FURHTER READING: Hiking in Dong Van: A Peaceful Walk through the Countryside
The Ma Pi Leng Pass
This 22 km stretch of road connecting Dong Van and Meo Vac is a dream to drive down. It winds its way past shapely karst mountains, through tiny villages and allows for some outstanding views of the green Vietnamese countryside. I joined with another tourist to hire a car to see the Ma Pi Leng Pass (as well as Sa Phin) which cost us 800,000 VND, but it’s also possible to hire a motorbike, a xe om (motorbike taxi) or walk.
FURTHER READING: Dong Van to Meo Vac along the Ma Pi Leng Pass
I didn’t spend long in Meo Vac but it seemed like a nice little town — try and stay for a night or two if you have the time. The town is (of course) surrounded by great scenery and I’m sure there are some good hikes in the area.
I joined forces with the aforementioned Korean tourist to hire a car and driver to take us along the Ma Pi Leng Pass and then to Sa Phin, another small town close to Dong Van. The clouds had come back in full force by the time we reached Sa Phin but the drive was predictably scenic up until then. The main site in Sa Phin is an old house built well over a hundred years ago. The mist outside was thick and I was the only one looking through the massive, mysterious old building. It sounds like a horror movie in the making… I was just lucky that I wasn’t accompanied by some good looking young college students from America or I might not have made it out alive. A small gang of children had gathered outside, and after playing with them for a while we headed back through the mist towards Dong Van.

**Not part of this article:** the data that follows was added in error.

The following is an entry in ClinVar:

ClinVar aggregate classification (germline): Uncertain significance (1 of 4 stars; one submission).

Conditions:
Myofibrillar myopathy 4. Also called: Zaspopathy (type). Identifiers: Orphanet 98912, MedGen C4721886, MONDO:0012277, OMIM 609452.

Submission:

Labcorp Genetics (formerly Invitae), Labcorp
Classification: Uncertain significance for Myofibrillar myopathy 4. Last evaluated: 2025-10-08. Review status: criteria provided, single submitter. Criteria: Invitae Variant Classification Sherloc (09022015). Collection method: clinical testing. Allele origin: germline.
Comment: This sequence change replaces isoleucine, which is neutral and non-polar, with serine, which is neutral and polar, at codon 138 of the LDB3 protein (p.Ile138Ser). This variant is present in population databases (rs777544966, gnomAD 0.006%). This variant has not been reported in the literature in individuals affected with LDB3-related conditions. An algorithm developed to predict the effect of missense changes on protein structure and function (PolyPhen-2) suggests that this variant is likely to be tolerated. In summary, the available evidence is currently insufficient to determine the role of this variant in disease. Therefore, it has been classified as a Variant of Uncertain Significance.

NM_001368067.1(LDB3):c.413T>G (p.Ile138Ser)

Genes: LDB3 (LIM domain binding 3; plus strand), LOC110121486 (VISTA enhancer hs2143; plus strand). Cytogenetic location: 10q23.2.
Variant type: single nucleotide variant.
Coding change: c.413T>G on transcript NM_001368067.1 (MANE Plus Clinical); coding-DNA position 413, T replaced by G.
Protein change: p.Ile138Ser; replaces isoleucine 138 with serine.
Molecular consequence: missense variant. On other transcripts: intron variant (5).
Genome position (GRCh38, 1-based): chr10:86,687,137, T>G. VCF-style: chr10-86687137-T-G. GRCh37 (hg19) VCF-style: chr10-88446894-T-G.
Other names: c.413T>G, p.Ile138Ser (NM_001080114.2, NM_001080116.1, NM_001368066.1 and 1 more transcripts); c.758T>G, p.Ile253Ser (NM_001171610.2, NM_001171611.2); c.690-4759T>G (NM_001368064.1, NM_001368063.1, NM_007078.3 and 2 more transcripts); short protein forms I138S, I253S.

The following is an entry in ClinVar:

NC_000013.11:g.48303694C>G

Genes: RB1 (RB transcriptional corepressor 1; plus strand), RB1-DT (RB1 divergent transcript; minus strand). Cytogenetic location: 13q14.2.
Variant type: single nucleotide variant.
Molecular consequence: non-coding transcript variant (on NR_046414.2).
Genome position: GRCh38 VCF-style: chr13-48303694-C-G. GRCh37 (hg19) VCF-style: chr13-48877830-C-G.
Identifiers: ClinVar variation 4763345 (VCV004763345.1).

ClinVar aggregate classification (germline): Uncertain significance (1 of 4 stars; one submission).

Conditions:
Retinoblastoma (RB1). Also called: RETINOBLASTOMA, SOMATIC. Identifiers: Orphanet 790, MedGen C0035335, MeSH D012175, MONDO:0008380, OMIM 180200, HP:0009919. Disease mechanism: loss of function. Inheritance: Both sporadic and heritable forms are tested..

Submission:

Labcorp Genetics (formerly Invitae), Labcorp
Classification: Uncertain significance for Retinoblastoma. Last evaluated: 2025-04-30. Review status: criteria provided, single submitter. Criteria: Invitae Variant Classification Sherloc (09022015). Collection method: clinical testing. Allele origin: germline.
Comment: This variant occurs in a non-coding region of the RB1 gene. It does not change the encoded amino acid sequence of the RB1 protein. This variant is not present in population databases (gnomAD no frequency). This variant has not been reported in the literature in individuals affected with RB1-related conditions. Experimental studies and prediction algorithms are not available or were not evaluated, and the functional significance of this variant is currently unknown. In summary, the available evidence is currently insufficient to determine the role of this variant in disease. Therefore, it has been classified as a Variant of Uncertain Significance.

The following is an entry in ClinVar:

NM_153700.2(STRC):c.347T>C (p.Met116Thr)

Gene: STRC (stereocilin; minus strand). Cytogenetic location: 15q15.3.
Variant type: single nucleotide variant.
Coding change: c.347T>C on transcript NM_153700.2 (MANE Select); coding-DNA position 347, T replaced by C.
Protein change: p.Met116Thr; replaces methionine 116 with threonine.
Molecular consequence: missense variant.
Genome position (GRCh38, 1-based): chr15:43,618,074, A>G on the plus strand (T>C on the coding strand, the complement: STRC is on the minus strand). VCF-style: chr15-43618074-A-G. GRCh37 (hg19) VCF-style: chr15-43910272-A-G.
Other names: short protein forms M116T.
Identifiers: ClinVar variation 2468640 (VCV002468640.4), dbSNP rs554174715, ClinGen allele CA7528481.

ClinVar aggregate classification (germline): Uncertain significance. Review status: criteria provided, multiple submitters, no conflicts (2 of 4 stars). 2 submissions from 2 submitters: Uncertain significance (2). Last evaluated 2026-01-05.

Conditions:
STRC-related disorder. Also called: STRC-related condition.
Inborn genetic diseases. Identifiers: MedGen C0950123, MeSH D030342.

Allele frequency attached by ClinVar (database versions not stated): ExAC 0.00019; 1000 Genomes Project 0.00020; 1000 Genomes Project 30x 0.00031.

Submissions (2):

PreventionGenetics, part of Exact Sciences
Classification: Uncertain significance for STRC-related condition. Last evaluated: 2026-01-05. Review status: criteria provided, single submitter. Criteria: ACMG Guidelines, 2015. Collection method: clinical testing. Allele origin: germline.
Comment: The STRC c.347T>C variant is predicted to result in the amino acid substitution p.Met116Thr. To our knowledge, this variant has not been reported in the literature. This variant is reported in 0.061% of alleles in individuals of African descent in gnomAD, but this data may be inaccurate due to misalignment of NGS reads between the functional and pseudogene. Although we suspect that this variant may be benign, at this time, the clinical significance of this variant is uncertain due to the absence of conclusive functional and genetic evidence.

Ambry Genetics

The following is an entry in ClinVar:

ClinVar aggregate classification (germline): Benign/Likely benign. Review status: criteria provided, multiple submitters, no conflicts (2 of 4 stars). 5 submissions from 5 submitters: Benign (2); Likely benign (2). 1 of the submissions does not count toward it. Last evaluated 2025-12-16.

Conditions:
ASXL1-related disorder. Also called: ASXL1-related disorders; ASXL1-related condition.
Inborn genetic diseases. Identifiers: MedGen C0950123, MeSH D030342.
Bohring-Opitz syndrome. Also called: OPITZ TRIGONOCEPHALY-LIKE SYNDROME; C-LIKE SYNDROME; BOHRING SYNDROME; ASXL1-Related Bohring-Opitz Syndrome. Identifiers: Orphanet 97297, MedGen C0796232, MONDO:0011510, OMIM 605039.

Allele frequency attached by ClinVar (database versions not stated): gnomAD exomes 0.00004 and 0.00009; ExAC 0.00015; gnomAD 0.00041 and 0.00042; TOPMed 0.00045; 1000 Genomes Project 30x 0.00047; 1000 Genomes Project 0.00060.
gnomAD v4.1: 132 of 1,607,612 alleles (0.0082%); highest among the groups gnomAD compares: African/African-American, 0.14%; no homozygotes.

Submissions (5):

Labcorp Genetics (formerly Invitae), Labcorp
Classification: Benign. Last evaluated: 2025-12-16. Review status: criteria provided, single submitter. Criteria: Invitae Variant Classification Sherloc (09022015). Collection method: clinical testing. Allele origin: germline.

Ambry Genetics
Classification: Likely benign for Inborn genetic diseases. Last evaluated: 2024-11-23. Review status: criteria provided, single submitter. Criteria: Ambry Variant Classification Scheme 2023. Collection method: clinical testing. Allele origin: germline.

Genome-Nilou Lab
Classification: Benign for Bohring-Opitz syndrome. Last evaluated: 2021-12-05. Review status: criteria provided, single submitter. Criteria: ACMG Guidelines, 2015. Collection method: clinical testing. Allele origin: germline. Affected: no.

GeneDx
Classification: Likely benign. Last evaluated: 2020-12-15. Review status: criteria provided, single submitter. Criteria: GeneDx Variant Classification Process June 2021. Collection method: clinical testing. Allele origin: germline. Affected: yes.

Ha Giang to Hanoi
I caught a bus around lunchtime from Dong Van to Ha Giang, which arrived at 6 pm. I then booked a ticket on a night bus from Ha Giang to Hanoi. It cost 200,000 VND and left at around 8.30 pm, arriving at the Gia Lam bus station in Hanoi at 4 am (I slept on the bus until 6 am though).
Ha Giang Province turned out to be one of my favourite places in Vietnam. A lot of people hire motorbikes to travel around this region but it’s easy (and still an adventure) to do it on public transport. If you’re travelling in Vietnam and the country still hasn’t completely won you over, head straight for Ha Giang Province; it won’t disappoint.
Are you planning a trip to Vietnam? Did I convince you to visit Ha Giang Province? Let me know in the comments below.
Latest posts by Jon Algie (see all)
- Mexico to Colombia: Overland Travel in Central America - February 18, 2018
- Why Dunedin is New Zealand’s Coolest, Best Looking City - February 8, 2018
- Christchurch to Picton via Kaikoura: Driving the Coastal Road after the Earthquake - February 1, 2018